Re: Jewish Cemeteries in Bialystok Region #poland
I have now placed my photos of the Bialystok Cemetery on thetoggle quoted messageShow quoted text
Adobe Shutterfly website at:
This is the Wschodnia Street Cemetery, also known as the Bagnovke
Cemetery. It was opened in 1892 and operated into the 1960s. Of
the original 30,000 to 40,000 Matzevot, only 5,000 to 7,000 still
exist and many of them are in very poor condition. Parts of the
original Cemetery were turned into a housing development and
Matzevot were reportedly used for the street and the foundation
of these houses. The City now owns this property and it is
considered a public park.
Tomasz Wisniewski reports that there were once 5 cemeteries. The
large Jewish Cemetery that was used before 1892 is now under
Bialystok's central park near a puppet theater. There is one
Matzevot in the park which has been desecrated with graffiti.
Near that one Matzevot is a grass covered mound. Rumors exist
that remains >from the Jewish cemetery are to be found under that
The Jewish Cholera Cemetery is now the site of the ZUS building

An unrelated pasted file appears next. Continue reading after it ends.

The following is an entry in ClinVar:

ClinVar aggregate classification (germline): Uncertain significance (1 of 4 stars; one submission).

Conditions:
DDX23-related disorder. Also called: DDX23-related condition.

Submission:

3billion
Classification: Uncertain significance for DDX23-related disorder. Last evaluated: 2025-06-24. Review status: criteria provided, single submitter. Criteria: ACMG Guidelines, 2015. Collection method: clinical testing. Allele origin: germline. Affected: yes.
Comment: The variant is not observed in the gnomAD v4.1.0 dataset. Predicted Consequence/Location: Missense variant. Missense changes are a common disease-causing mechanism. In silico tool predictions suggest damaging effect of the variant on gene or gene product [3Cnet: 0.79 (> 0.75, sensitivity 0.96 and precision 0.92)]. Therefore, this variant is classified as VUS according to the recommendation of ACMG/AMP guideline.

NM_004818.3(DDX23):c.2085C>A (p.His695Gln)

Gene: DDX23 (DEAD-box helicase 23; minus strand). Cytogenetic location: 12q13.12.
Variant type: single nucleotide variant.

and parking lot. ZUS is the state social security agency. An
expansion of this building created controversy in recent years.
The Jewish Communities of Poland complained about this
construction as it violated Polish law protecting burial sites.
Although the expansion has been completed, negotiations with the
City and ZUS continue.
The Zabia Street Cemetery -- the Ghetto Cemetery -- was used
during the War and was fixed up after the return of Jews. In
1971, during State sponsored anti-Semitic actions, the cemetery
was destroyed. The site of this cemetery is now a public park and
has two memorials to the Jews of the Ghetto.
Tomasz talks about another old cemetery that existed, but I do
not know its location.
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In the last two years I have been to Eastern Poland twice and